The way I see it, it’s all about color; so elusive and delicious. My work is a product of pure visual reflex. When the inspiration forces me to pick up a camera, 95% of the time it’s because I’m instinctively reacting to some color dancing in front of me. That’s how I frame my compositions. Rainbow is the alphabet of my symbolic language . . . a nice chunk of juicy color can tell you everything. Sometimes the light appears so beautiful, angelic, and sparkling that I can almost hear it sing! My first photography teacher taught me that whatever it is we think we’re shooting, in reality it is always light itself.
Fortunately for me, my first critical exposure to photography was with Dr. Mary Sayer-Hammond and her mandatory pinhole photography class at George Mason University. Before being allowed to touch a 35mm camera, we were required to build a pinhole camera out of balsa wood from scratch and work with it exclusively for an entire year (using 4×5 inch silver gelatin paper negatives). To this day, I cannot think of a better way to learn and understand the most basic photographic principles, the phenomenon of light, and how an image materializes.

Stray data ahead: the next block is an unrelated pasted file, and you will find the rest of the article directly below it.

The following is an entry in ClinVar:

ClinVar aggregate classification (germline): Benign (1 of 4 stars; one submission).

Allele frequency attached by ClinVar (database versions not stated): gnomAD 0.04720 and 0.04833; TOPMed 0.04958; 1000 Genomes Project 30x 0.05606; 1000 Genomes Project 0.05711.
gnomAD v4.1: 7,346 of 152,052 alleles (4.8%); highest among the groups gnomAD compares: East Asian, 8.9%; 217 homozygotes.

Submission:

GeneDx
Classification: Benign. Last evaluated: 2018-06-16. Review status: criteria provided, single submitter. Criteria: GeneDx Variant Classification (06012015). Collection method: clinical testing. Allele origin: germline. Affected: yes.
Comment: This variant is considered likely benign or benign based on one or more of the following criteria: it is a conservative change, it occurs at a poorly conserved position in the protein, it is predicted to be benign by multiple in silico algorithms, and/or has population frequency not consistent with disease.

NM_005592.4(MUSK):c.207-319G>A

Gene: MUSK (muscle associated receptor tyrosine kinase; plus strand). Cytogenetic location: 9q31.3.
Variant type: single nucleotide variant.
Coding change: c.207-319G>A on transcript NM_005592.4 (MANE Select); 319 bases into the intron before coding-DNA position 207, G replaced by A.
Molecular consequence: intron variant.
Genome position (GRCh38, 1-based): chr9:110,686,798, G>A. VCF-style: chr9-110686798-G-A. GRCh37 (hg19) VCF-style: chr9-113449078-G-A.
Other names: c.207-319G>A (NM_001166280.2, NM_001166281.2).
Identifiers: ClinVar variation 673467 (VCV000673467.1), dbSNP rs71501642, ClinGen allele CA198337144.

Although my roots are in traditional black & white photography, I will never forget the day I discovered color. Everything flipped. I was attending graduate school at SVA (School of Visual Arts) in New York City. I took one color printing class and black & white completely evaporated from my life. Being able to enlarge my own color photographs in the darkroom opened up a whole new universe for me. Suddenly I became ultra-conscious of the fact that I *SEE* color and my reaction to it is an intuitive process beyond my control. Color photos sing a completely different tune for me, they are able to convey a richer set of emotions that are infinitely more subtle.
Through years of formal photographic schooling, I was bombarded with the eternal theoretical questions, “So what? Why should the audience care? What is the purpose of this picture?” My dear friend Anja Conrad, referring to one of her prints in a master critique class, once proclaimed: “I want you to lick it!!” Exactly.